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RASIRC Renews Atomic Layer Deposition funding at UCSD

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Donation will help to create new films and passivation layers for continuous shrinkage of semiconductor devices

RASIRC, a specialist in products that generate and deliver gas to fabrication processes, has renewed its funding agreement with the University of California, San Diego (UCSD) for on-going semiconductor processing research.

The gift donation supports one student for one year. RASIRC made a similar gift donation last year.

"Our ongoing research focuses on solving difficult materials problems associated with emerging semiconductor technology," said Andrew Kummel, a distinguished professor in the department of chemistry and biochemistry at UCSD, who represents UCSD in this agreement. "Financial and technical support from RASIRC aids our efforts to create new films and passivation layers for continuous shrinkage of semiconductor devices."

The UCSD team research covers passivation of SiGe channel materials and development of new low temperature deposition methods for metal nitrides.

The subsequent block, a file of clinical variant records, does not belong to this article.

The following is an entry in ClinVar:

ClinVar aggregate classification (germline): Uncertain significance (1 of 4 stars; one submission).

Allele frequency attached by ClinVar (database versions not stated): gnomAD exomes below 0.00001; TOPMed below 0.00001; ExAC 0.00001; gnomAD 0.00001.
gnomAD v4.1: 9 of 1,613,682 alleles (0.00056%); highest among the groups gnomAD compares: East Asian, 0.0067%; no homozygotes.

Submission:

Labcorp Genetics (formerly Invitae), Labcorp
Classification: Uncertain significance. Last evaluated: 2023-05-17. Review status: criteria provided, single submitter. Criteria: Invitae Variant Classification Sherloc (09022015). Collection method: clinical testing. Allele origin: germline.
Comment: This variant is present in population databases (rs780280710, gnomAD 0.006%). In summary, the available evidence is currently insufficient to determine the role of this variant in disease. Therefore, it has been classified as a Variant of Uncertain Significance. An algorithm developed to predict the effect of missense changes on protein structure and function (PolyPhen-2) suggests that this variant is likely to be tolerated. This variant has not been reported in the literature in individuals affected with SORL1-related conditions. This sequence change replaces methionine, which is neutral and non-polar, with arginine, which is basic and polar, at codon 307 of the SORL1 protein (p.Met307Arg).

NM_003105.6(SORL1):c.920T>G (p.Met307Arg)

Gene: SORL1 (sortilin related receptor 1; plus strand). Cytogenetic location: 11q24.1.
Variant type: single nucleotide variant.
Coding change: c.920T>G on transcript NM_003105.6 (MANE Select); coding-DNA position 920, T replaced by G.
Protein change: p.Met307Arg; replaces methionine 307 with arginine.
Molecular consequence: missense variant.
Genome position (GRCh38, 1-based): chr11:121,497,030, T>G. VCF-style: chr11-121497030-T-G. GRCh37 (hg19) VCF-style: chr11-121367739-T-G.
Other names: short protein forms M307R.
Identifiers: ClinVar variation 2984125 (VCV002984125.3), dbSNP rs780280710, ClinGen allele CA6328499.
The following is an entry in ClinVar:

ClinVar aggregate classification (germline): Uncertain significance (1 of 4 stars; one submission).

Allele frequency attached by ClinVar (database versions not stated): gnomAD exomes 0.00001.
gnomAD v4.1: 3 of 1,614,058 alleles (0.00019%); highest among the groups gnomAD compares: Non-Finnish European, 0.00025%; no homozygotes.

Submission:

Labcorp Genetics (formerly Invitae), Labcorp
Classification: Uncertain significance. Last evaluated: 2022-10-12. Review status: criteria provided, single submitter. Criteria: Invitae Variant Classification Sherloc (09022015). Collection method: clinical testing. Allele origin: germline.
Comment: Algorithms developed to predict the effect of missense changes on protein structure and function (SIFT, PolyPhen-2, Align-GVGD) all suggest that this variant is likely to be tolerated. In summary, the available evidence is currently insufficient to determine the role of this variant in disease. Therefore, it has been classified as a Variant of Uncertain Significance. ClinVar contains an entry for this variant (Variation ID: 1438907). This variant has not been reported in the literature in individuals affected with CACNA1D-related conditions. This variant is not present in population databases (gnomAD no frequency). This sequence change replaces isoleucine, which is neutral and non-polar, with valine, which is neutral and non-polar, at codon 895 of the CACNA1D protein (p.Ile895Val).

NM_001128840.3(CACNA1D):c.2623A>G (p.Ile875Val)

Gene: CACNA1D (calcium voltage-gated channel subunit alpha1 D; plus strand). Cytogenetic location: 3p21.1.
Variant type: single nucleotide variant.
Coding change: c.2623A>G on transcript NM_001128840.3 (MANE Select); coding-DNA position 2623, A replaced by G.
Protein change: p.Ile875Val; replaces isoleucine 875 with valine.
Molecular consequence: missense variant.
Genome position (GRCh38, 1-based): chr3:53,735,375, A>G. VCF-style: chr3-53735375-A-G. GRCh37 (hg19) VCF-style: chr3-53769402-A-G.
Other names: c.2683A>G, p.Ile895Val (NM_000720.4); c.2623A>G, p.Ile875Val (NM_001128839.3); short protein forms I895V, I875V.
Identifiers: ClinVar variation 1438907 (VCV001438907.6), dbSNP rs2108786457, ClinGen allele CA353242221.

Current projects ongoing in Kummel's group include: in-situ cleaning and functionalisation of SiGe, Ge, and InGaAs semiconductors for defect-free interfaces on FinFET sidewalls and contacts; selective etching and ALD on semiconductors and insulators; non-covalent functionalisation of 2D semiconductors; and nano-scale synthesis of silica nanoshells for tumor ultrasound imaging and ablation.

As part of the agreement, RASIRC provides BRUTE Peroxide and BRUTE Hydrazine materials for experimentation. BRUTE Peroxide delivers anhydrous H2O2 gas. BRUTE Hydrazine delivers water-free hydrazine (N2H4) gas into atomic layer deposition (ALD) processes.

"Universities play a critical role in chemical and materials research behind advances in the semiconductor industry as shown by the results produced and published by UCSD over the past year," said Daniel Alvarez, RASIR chief technology officer. "UCSD is a great partner and we look forward to working with the team to perfect novel new chemistries that solve very difficult problems where traditional methods do not work."

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